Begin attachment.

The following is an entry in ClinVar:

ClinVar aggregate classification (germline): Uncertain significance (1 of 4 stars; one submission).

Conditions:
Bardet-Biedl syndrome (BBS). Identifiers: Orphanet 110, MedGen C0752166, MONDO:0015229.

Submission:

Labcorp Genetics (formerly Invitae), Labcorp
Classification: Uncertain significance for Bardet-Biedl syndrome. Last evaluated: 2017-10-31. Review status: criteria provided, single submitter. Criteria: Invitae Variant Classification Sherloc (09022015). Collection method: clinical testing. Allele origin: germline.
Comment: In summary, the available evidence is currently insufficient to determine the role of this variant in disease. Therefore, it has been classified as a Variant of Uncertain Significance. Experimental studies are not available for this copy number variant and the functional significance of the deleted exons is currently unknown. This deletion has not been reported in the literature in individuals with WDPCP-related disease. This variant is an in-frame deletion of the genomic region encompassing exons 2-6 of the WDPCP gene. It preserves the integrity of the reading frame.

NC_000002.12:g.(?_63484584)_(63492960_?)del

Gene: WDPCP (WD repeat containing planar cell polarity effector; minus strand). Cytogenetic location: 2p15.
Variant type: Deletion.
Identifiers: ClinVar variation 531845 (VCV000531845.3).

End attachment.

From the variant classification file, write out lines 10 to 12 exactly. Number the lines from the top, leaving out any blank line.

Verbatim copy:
Gene: WDPCP (WD repeat containing planar cell polarity effector; minus strand). Cytogenetic location: 2p15.
Variant type: Deletion.
Identifiers: ClinVar variation 531845 (VCV000531845.3).